I reserved this from the library after seeing it on a WTF list. (I also added Chuck Palahniuk’s Rant, which I got bored with and quit, and Herman Koch’s The Dinner, which I thoroughly enjoyed.)
Most of my Goodreads friends gave five stars. I don’t trust other people to enjoy what I enjoy, so I was sceptical. If this wasn’t an OMG-amazing novel, I would judge my friends for it, not the author.
And thus Gone Girl is a victim of its own hype. It’s been so buzzed to the extent that it was never going to live up to the expectation of greatness.
Gillian Flynn has a witty way with words, and certainly doesn’t hold back on creating grotesque characters. Her social commentary is clever: everything from “Cool Girl” to public perception. And how at the start of a relationship each party pretends to be what the other wants, and the charade disappears the longer they remain. But alongside the awful people doing awful things is Margo, who’s a beacon of awesome in all her scenes. She’s definitely more likeable than the leading couple, who prove that terrible people belong together.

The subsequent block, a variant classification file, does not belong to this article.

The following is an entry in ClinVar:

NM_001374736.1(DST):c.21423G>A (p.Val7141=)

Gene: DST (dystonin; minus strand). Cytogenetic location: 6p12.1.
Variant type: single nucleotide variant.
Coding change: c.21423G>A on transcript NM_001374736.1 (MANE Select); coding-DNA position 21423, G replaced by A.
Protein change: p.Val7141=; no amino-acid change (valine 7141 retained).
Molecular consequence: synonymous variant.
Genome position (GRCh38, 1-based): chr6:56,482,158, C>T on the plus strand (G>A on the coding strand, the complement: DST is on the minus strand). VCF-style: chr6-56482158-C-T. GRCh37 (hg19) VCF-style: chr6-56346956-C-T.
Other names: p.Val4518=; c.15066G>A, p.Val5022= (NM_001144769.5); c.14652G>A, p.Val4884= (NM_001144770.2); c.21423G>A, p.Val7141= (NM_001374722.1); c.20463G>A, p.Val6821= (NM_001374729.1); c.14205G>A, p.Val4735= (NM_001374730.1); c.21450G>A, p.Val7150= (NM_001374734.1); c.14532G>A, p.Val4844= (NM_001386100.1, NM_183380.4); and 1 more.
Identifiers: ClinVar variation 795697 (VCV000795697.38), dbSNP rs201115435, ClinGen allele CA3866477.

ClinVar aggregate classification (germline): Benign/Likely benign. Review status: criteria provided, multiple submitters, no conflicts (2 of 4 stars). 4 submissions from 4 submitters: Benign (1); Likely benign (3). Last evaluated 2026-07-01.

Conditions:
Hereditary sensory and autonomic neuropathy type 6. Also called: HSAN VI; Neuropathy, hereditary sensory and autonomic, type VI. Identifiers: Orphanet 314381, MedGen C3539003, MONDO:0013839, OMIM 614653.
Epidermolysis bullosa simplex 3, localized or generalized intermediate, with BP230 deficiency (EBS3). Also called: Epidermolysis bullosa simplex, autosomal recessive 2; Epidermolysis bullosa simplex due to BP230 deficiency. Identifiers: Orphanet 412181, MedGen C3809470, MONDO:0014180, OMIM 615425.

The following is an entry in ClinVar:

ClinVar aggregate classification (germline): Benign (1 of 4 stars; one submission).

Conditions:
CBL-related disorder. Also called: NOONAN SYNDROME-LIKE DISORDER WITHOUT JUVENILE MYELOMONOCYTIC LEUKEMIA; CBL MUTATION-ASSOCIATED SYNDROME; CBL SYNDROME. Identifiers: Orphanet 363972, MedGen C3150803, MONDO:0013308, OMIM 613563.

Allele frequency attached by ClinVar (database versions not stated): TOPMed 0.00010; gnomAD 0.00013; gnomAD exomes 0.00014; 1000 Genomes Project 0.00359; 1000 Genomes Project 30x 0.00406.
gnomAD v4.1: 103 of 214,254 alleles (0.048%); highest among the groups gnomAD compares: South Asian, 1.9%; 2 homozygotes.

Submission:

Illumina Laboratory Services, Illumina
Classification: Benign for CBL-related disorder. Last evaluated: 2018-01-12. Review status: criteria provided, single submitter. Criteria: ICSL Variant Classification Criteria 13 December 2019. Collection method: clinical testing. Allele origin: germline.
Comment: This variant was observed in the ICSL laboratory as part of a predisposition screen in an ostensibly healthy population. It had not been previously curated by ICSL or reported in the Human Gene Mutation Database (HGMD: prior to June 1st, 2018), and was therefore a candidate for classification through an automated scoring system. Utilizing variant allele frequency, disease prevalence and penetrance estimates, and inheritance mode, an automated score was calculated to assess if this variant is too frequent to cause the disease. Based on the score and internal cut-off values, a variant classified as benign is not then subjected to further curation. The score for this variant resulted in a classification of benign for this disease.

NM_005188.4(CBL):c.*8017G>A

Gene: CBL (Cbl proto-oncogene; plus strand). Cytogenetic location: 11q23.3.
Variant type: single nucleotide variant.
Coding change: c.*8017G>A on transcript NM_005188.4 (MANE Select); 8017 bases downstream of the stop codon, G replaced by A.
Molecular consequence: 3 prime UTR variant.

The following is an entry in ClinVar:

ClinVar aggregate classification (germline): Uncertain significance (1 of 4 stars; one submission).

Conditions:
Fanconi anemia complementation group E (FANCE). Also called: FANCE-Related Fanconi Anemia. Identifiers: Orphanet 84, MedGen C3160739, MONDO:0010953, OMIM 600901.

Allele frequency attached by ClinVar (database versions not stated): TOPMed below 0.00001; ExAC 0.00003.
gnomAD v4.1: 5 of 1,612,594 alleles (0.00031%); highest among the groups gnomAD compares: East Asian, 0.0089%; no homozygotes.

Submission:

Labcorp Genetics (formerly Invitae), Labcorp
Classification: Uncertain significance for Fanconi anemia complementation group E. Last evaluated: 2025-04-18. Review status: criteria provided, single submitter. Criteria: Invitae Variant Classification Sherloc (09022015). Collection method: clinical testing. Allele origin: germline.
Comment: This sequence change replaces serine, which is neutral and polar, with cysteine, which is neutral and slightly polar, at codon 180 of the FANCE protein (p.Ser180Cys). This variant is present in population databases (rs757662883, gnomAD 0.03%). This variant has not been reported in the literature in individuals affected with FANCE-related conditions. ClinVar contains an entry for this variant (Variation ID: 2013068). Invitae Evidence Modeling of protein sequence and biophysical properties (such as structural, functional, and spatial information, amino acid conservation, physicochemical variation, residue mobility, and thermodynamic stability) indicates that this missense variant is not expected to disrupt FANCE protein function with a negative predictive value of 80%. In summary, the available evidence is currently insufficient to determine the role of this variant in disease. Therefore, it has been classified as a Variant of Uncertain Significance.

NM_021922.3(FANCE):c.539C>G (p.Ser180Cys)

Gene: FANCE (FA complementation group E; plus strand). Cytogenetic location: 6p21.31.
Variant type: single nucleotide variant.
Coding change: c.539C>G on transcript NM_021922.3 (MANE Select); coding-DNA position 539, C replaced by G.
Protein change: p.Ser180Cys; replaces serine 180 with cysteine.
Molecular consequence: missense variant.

Some say Nick and Amy are just as bad as each other. You know those stalker “romances” in which the possessiveness and obsession creeps you out? The Dunnes are like that, but at least they’re honest enough to admit that their bond is unhealthy, and Nick really does want to escape. Only he can’t because of blackmail and whatever else his conniving wife could do to him next. His complicity annoys, but Amy’s doubtlessly the more evil. The ending was bound to irk unless one or both of them died. ‘Til death do us part, indeed.
In short, had it not been super-hyped, I probably would’ve given four stars, but it loses a mark for disappointment. It’s far from a bad book, and is sure to spark lively discussion. Don’t know how the film will fare, if viewers go in already knowing the twist, though.